Monday, May 28, 2007

The Extent of the Yen's Decline

There is a joke in Swedish that it is always safe to lend to a Japanese because "de betalar alltid i-yen" (they always pay back [the money]), alluding to the phonetic similarity between the name of the Japanese currency and the Swedish word "igen" which in this context means "[pay] back".

In reality though, lending to Japanese have proven to be one of the worst deals around, at least during the latest decade. Not only is interest rates extremely low, but the exchange rate of the yen have been very weak during the latest decade. While the U.S. dollar have fallen against most currencies, including virtually all European currencies and the dollars of Canada, Australia and New Zealand, it have actually risen against the yen. Implying of course that other currencies have risen even more dramatically against the yen. And while the appreciation of the Chinese yuan against the U.S. dollar have been too slow, at least it have changed in the right direction, in contrast to the yen which have changed in the wrong direction.

Interestingly, this depreciation of the yen occurs at the same time as Japan have had much lower inflation than other countries, seemingly putting the purchasing power parity(PPP) theory into question.

The PPP-theory is valid as a basic framework for analyzing long-term trends in exchange rate movements. But one should always be aware of the fact that there are factors which cause deviations from this basic pattern. Or in other words, there are things that cause fluctuations in the real (PPP-adjusted) exchange rate. One of the most important of them is fact that differences in productivity in sectors with traded goods help bid up wages in the non-traded sectors (where productivity is more similar) of high productivity countries and so help raise the price level in those countries. Note that this is a factor which would cause real exchange rate fluctuations inside currency unions as well.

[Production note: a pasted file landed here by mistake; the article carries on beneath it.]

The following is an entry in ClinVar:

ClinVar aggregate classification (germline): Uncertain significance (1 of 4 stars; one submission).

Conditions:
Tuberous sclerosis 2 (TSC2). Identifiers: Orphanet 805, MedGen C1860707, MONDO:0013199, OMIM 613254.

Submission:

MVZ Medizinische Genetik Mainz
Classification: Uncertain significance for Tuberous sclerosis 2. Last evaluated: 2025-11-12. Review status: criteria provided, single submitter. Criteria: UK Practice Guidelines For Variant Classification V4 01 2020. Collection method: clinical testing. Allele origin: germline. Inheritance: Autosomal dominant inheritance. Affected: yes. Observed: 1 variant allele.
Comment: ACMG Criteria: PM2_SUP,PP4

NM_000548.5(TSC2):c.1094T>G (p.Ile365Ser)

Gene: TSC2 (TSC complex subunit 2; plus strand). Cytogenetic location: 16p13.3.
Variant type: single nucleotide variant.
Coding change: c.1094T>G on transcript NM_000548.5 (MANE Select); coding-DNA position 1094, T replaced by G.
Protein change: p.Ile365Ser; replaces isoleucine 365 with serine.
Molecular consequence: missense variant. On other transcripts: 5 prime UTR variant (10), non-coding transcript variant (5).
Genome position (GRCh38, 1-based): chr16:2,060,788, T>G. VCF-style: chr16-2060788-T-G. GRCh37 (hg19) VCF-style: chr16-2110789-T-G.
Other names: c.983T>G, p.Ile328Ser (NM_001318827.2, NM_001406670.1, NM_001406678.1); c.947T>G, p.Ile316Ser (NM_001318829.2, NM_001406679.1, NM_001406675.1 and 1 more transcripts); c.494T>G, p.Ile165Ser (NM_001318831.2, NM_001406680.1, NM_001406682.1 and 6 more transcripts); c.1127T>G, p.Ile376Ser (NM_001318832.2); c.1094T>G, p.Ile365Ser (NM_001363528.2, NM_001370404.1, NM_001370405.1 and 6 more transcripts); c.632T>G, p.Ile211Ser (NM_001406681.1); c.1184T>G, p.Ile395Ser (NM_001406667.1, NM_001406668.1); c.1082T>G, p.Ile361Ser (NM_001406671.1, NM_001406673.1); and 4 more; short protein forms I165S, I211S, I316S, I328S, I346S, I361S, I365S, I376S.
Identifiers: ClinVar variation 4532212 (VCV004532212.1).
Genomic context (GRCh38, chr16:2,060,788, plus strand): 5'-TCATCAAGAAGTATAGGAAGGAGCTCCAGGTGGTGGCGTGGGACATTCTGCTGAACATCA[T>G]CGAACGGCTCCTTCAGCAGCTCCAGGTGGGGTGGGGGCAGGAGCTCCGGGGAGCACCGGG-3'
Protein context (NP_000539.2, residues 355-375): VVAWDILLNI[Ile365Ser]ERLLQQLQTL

The other highly important factor is asset price differentials, and particularly bond price differentials or in other words bond yield differentials. Unlike the previous one, this factor would not exist in a currency union. Japan's extremely low bond yields have been a key factor in pushing down the real exchange rate of the yen.

There are other factors apart from these two which cause differences in real exchange rates, but they are the most important and relevant for the case of Japan.

So just how big have the yen's decline been? While OECD estimates ( found here) of real exchange rates should be taken with a grain of salt, they are still likely roughly true. While the yen have fallen so that a dollar now costs 122 yen compared to 85 in 1995, the PPP-exchange rate have fallen from 170 to 124 in 2006. And with inflation in Japan running about 3%:points lower than in the U.S., the PPP-exchange rate should fall to about 120 this year. Meaning that in just 12 years the real exchange rate of the yen has been cut in half (from 170/85 to 120/122).

This dramatic decline in the yen's real exchange rate reflects in part that Japan have had lower population- and GDP growth and so helped push down relative domestic prices. But in recent years, the carry trade phenomena have been a important factor in pushing down the yen.


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